After having your first child, some may think that getting pregnant a second time and growing your family will be easy. But for many couples, this isn’t always the case.

According to The Center for Disease Control (CDC) as many as 11 percent of couples in the United States, or four million families, are shocked to experience secondary infertility. 

What is secondary infertility?

David Shin, M.D., chief of the Center for Sexual Health & Fertility at Hackensack Meridian Health Hackensack University Medical Center, explains that secondary infertility is the inability to carry a baby to term—despite trying for one year to achieve pregnancy—after previously giving birth. 

What causes secondary infertility?

Multiple factors can account for secondary infertility, according to Dr. Shin, for both men and women. “Many people tend to associate infertility with just women, but this is a misconception,” says Dr. Shin. “Male factors play a role in infertility up to 50 percent of the time.”

The latest research also shows that a sedentary lifestyle with too much time spent online, may also contribute to infertility.

For women, factors may include:

  • Age (anyone over the age of 35)
  • Irregular menstrual cycles
  • Endometriosis
  • Pelvic inflammatory disease
  • Unhealthy body weight
  • Tubal issues
  • Uterine abnormalities
  • Previous miscarriages

For men, factors may include:

  • Abnormal sperm production or function due to undescended testicles
  • Genetic defects such as Klinefelter syndrome or Y chromosome microdeletion
  • Sperm delivery problems such as a blockage in the ejaculatory duct, vas deferens or epididymis
  • Testis cancer
  • Varicocele, or dilated veins in the scrotum

For both males and females, factors may include:

  • Having recently undergone cancer treatment, such as radiation or chemotherapy
  • Lifestyle exposure to cigarette smoking, excessive alcohol and marijuana
  • Having taken selective antibiotics, anti-hypertensive medications and anabolic steroids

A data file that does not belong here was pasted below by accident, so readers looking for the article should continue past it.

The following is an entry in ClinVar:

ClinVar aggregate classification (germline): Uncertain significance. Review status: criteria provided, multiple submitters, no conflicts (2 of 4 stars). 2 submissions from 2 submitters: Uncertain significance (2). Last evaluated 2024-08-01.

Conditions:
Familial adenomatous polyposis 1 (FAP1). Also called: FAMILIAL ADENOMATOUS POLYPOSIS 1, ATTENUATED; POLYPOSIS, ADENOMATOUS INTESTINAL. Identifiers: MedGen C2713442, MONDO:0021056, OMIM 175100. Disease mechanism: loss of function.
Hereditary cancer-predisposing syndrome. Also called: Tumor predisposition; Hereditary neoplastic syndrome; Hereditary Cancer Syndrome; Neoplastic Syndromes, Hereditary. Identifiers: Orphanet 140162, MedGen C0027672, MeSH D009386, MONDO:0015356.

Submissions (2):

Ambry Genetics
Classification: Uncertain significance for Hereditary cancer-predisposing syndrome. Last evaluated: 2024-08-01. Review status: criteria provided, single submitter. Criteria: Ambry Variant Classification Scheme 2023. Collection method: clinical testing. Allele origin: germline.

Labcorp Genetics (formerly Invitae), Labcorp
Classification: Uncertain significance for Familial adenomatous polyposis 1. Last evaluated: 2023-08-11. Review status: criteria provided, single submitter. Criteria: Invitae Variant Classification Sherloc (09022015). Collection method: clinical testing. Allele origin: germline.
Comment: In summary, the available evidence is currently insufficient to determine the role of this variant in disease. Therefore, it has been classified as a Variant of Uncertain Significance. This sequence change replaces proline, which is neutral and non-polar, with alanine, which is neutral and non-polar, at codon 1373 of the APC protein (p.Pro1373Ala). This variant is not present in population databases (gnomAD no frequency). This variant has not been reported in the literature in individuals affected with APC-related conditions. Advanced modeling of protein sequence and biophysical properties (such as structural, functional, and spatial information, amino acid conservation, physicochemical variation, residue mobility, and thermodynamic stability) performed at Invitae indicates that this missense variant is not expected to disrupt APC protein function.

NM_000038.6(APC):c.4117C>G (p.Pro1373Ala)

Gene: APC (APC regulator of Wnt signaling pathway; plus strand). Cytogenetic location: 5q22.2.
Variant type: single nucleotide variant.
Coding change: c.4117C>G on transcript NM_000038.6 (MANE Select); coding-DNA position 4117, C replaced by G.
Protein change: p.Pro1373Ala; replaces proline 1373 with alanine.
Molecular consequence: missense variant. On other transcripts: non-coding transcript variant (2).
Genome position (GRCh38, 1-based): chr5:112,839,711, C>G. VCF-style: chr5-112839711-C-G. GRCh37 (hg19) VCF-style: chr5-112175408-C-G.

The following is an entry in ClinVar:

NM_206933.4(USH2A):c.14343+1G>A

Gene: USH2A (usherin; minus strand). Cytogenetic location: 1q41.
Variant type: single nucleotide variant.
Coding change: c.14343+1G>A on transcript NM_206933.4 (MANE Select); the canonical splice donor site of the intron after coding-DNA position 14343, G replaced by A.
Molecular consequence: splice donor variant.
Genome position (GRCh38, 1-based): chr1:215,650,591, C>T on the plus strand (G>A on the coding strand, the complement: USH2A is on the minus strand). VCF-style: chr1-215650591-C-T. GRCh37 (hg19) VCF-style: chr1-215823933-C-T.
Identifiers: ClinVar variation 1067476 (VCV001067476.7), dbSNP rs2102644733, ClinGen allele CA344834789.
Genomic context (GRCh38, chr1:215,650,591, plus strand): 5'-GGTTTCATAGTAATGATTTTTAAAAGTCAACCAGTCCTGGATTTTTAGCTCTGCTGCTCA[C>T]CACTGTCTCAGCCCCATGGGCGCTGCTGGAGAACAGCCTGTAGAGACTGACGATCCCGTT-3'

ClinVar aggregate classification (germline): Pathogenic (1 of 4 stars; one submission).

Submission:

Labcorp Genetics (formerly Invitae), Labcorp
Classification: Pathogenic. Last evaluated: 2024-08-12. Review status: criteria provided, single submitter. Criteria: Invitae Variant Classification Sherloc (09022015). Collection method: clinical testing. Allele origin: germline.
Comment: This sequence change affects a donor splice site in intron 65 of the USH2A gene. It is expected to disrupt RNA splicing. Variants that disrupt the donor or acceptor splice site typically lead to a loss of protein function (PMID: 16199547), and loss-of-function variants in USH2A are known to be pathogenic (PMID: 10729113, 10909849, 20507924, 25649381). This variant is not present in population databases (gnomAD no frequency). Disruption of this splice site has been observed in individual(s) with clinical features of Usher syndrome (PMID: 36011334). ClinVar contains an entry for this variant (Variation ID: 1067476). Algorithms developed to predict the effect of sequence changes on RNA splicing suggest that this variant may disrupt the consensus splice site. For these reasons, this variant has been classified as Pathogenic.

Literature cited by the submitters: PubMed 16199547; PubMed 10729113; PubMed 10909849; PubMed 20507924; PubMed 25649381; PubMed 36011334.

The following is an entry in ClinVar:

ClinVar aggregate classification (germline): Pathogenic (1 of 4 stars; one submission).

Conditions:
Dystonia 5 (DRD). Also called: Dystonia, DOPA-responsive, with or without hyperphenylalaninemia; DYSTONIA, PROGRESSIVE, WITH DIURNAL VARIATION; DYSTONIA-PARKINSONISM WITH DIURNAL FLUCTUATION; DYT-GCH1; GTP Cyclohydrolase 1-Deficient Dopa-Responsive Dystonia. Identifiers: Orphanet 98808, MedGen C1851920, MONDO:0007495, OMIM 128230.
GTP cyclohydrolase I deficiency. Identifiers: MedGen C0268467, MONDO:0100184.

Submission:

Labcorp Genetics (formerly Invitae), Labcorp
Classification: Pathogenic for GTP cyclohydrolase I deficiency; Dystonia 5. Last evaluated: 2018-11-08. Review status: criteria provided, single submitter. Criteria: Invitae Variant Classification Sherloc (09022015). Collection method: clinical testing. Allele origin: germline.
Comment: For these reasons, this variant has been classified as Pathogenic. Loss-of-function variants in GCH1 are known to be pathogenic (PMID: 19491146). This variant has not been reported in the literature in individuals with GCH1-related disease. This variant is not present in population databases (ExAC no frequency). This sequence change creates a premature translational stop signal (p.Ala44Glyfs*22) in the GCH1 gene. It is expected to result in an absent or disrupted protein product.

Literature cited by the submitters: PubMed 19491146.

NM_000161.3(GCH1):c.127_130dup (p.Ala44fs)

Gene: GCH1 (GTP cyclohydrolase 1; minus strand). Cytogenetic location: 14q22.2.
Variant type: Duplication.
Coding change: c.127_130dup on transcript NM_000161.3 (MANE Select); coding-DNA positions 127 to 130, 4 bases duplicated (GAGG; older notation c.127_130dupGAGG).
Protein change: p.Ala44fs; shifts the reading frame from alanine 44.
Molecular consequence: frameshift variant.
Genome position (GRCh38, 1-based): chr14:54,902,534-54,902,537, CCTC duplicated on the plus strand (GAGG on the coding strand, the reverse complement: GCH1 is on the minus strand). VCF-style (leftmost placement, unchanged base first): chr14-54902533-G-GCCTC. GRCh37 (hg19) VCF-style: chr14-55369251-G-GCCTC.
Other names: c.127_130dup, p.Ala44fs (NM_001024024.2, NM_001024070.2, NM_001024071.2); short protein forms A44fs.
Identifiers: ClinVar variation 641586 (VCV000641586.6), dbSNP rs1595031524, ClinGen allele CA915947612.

• Exposure to certain environmental factors such as pesticides and chemicals
  • Diabetes
  • Infections such as chlamydia, gonorrhea or mumps
  • Genetic diseases such as cystic fibrosis
  • Any inadvertent injury to the reproductive organs

When to see a specialist

Dr. Shin encourages couples to seek the advice of a specialist after trying to conceive for at least one year. He advises, “However, if a couple has been trying for a few months and they don’t want to wait an entire year before undergoing an evaluation, I encourage them to start the process sooner rather than later.”

Treatment options for secondary infertility

Though dependent on the cause of infertility, length of infertility, age of infertile partner(s) and personal preferences, Dr. Shin says there are treatment options available for many couples.

Treatment for women may include:

  • Fertility drugs
  • Intrauterine insemination (IUI), or the insertion of semen directly into the uterus via catheter
  • Surgery such as the repair of blocked fallopian tubes
  • Altering lifestyle factors, such as diet and exercise

Treatment for men may include:

  • Medications to improve sperm counts
  • Surgery such as a varicocelectomy, a minor surgery frequently used to repair dilated scrotal veins
  • Altering lifestyle factors, such as diet and exercise

Other options a couple may consider include:

  • In vitro fertilization (IVF), or the procedure of fertilizing an egg with sperm outside of the body
  • Gestational carriers/surrogates
  • Donor eggs or sperm

“Although it may seem to be a very stressful period, couples can be reassured there are definitely both medical and surgical treatments available for men to help improve their chances of a second pregnancy,” comforts Dr. Shin.